JOHNS CREEK, Ga. — Early on Sept. 11, roughly 200 community members gathered in the Mount Pisgah United Methodist Church sanctuary to honor lives lost in the infamous terrorist attacks 20 years ago.
The Rotary Club of Johns Creek and the Rotary Club of Johns Creek-North Fulton co-hosted the Saturday morning event.
Johns Creek first responders attended en masse, including Police Chief Mark Mitchell and Fire Chief Chris Coons.
The Autrey Mill Middle School chorus, made up entirely of children born after the Sept. 11, 2001 attacks, performed four songs during the ceremony.
Veteran and community leader Roger Wise led attendees in the pledge of allegiance before speakers delivered remarks.
Former Johns Creek resident and retired Air Force Lt. General Glenn Spears recounted his experience at Andrews Air Force Base in Maryland.
Spears said that on the evening of 9/11 he escorted then President George W. Bush at Andrews a few hours before Bush’s famous address to the nation.
“I greeted the President as he descended the stairs of Air Force One,” Spears said. “As we walked from Air Force One to Marine One, the President paused, looked me straight in the eye, and said, ‘Make no mistake. We will hunt down and punish those responsible for these cowardly acts.’”
Spears concluded his remarks by calling upon attendees to remember, to celebrate and to act.
“Celebrate those who served, celebrate those who continue to serve and join those who act,” Spears said. “If we are to grow stronger and more resilient, if we are to build a more perfect union, we must remember, celebrate and act.”
Alpharetta mother of two, Beth Zampieri, also shared her memories from 9/11.
It was her third day at a new job and Zampieri had just started to decorate her window cubicle on the 51st floor of the North Tower at the World Trade Center when the first plane stuck.
She said she remembered thinking it was an earthquake when she felt the building shake. As the smell of gasoline began to fill the air, her and her coworkers began to file down packed stairwells to evacuate.
Zampieri recounted the slow pace moving down the more than four dozen flights of stairs to safety and having to shift to one side of the stairwell to allow firefighters to pass on their way to rescue other tenants and quell the blaze above.
“What I now realize, is that the firefighters knew exactly what had happened,” Zampieri said. “They knew exactly what they were walking into, and yet they continued to walk up.”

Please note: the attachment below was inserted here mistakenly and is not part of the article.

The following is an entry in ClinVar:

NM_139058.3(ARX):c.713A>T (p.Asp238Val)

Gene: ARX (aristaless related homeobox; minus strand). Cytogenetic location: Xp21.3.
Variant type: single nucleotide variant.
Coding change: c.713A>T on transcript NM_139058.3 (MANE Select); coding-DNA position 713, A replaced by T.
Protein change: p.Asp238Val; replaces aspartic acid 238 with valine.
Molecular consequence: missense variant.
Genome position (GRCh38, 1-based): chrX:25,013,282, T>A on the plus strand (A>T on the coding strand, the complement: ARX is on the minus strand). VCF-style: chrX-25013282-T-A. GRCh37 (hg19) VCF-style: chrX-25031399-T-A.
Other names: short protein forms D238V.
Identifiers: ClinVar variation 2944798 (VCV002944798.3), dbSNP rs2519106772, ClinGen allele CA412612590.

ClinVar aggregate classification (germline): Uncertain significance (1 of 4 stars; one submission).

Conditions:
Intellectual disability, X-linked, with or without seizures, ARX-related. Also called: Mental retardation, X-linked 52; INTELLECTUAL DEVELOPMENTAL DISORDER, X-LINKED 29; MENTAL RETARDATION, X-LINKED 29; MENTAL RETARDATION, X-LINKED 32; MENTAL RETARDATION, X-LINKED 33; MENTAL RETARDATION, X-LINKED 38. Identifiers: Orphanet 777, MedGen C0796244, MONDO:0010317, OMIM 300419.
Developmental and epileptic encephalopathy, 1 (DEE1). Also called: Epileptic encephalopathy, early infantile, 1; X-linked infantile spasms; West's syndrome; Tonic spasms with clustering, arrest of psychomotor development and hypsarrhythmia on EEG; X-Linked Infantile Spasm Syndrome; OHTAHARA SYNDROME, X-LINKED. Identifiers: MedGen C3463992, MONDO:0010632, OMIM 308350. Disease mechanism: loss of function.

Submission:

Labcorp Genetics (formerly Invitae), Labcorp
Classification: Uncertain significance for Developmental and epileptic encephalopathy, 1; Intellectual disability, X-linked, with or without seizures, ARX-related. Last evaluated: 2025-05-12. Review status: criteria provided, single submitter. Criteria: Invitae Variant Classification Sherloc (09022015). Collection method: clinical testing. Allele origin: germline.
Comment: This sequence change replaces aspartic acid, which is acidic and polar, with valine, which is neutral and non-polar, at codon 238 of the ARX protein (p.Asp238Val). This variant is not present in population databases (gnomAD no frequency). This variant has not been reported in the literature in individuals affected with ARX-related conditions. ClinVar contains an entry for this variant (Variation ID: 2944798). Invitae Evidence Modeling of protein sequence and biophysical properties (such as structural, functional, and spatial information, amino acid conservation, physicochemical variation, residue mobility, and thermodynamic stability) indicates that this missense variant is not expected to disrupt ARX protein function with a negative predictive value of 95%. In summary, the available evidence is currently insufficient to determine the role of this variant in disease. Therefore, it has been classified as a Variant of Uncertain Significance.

It wasn’t until she made it out of the building, Zampieri said, and saw both towers engulfed in flames, that she understood that this was not an accident and that the United States was under attack.
About a month later Zampieri began to struggle with acute post-traumatic stress disorder. She manages it well to this day, but said it was triggered again over the past year because of the COVID-19 pandemic.
Both experiences, Zampieri said, solidified her admiration for first responders and their families and the emotional toll — as well as the physical toll — they experience in the regular course of their jobs.
Every year since 2001, Zampieri and her family have used the memorial date as a day of service, crafting homemade cards and baking cookies for area first responders. But this year, Zampieri enlisted the help of students from both of her children’s schools: Dolvin Elementary and Autrey Mill Middle School.
Zampieri said that after the memorial she and her family would deliver almost 700 student-made cards to fire departments and police stations in Alpharetta and Johns Creek.
“It’s just our small way of giving thanks,” Zampieri said.
Before concluding, Zampieri shared a note she left at one of the many impromptu memorials she attended in the days following the 9/11 attacks in Manhattan’s Union Square Park.
“To the firemen who were walking up World Trade Center as I was escaping: You are my heroes, our prayers are with you, you will not be forgotten.”
Her final ask of the audience was to thank first responders for their service.
“Please say thank you to the first responders who keep us all safe,” Zampieri said. “They ran into the building so that I could run out.”
At the end of the memorial, all first responders in attendance made their way to the stage to be recognized and were met with a standing ovation.